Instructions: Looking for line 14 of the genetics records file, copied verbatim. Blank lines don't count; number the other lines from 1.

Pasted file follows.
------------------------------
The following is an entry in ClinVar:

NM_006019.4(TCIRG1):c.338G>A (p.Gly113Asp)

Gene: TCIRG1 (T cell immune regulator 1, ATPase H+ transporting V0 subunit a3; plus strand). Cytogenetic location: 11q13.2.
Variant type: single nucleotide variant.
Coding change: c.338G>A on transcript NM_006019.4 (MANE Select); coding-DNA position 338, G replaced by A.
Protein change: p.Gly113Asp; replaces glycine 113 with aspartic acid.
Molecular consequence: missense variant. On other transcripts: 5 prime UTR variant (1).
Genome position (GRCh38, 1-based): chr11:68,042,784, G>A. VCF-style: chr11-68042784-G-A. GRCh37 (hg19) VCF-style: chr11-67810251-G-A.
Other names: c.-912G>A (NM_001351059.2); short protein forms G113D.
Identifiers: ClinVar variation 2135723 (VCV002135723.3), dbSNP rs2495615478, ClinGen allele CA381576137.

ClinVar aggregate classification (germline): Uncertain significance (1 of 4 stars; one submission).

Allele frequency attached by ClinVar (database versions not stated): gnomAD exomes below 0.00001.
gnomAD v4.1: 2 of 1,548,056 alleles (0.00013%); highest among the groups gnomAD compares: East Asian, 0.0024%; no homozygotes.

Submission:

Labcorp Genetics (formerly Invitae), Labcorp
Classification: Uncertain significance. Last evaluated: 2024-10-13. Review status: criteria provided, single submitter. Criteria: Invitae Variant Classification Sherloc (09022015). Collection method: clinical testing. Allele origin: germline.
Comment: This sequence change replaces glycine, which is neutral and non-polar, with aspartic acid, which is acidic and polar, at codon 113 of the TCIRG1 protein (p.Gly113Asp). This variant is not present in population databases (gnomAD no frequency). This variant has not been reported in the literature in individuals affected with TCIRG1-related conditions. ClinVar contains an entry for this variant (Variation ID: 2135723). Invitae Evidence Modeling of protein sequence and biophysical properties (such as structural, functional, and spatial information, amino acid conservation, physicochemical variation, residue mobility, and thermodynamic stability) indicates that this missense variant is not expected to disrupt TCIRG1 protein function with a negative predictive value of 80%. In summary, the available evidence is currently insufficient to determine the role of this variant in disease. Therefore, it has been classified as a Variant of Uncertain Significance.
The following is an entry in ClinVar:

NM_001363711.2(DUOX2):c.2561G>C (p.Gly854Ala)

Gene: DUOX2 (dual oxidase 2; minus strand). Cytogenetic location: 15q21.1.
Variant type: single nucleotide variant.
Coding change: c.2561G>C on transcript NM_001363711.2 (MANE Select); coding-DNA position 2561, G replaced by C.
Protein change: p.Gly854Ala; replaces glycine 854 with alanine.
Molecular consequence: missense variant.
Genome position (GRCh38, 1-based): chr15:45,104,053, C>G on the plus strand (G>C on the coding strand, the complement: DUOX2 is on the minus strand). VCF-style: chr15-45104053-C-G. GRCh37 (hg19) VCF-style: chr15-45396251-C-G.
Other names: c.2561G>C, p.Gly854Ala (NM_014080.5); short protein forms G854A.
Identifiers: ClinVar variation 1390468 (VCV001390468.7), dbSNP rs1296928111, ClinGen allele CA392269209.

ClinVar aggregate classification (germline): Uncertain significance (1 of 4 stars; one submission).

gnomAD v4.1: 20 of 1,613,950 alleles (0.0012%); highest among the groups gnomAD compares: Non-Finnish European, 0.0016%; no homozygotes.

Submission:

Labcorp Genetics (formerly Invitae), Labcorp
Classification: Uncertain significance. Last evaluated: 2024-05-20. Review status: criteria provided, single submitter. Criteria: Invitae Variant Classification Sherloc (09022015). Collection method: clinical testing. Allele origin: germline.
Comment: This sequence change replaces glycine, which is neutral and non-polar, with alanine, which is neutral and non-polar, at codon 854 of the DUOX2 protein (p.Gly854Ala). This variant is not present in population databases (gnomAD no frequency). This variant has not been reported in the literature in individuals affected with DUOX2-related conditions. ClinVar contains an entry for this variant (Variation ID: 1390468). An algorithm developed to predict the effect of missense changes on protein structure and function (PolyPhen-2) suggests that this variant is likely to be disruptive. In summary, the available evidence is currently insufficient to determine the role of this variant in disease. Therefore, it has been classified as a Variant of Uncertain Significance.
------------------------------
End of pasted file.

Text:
Submission: